Liberty Times: The pact has faced opposition from every front. Despite the National Communications Commission’s (NCC) assurances that only three academics have opposed the move to allow investment for second-category telecommunications, more than 700 academics have petitioned against the pact on the grounds that it would threaten national security. How do you view this issue?
Lee Jung-shian (李忠憲): If it were not for the Sunflower movement bringing the subject to the nation’s attention, I would not have been tempted to take a peek at the actual contents of the pact and would not have discovered the great dangers hidden within.
[According to the pact,] the parameters of investment [made available to Chinese] do not stop at second-category telecommunication; they include computer hardware installation, software execution, data processing, establishment of data archives, etc.
In terms of construction, the pact allows Chinese to invest in construction of base stations and the optic fiber network.
In short, the pact gives Chinese investors access to information technology construction and establishment at every level imaginable.
Researchers of mathematics and electrical engineering tend to confine themselves to their laboratories, and the academics who started the petition to draw the government’s attention had not expected more than 30 supporters to sign up.
The involvement of [petitions signed by] experts at technology giants such as Cisco, Microsoft, Intel, IBM and the Industrial Technology Research Institute in the expression of concern over potential national security risks were quite unexpected.
LT: Government bodies including the NCC say that only three services from second-category telecommunications are being made available for investing, all of which are isolated systems affecting corporate clients more than civilians. How do you view these claims?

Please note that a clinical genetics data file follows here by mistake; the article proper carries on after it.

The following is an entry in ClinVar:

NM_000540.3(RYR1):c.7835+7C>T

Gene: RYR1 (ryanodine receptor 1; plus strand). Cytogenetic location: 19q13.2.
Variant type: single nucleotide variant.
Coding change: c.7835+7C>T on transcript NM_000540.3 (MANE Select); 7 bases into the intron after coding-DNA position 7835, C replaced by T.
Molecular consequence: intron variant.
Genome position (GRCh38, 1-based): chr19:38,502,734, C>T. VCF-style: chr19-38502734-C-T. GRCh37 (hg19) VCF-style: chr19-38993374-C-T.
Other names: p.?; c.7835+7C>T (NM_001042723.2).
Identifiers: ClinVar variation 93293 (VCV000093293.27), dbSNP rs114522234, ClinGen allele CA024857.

Lee: The government’s claims show either a lack of professional knowledge or deliberate attempts to downplay the situation.
What we call second category telecommunications refers to the advanced service by entering into contracts with Chunghwa Telecom and using basic Internet services.
To use a simple analogy, second category telecom service providers, such as Arcoa and Aurora, are like cars on the highway (which are the first category communications) and offer services to the public.
One does not need to destroy the highway to stop traffic because simply detonating one of the cars, or causing a car to “drive” erratically, is enough to cause a bottleneck or paralyze the entire system.
For example, the fire in the mainframe room of Chief Telecom, a subsidiary of Chunghwa Telecom and holder of a second-category telecom permit, last year caused Internet services across the nation to go down for hours.
The term “second category telecommunications” includes a broad range of services such as banks, medical facilities, the Electronic Toll Collection system, online railway ticket purchasing systems, and even household registration systems.
These systems were made with public service in mind, and if their Internet service providers (ISP) were to change to Chinese investors, it is the public’s information security that is put at risk.
Computerized commercial services would also be made available for Chinese investment, such as information processing and the establishment of data archives.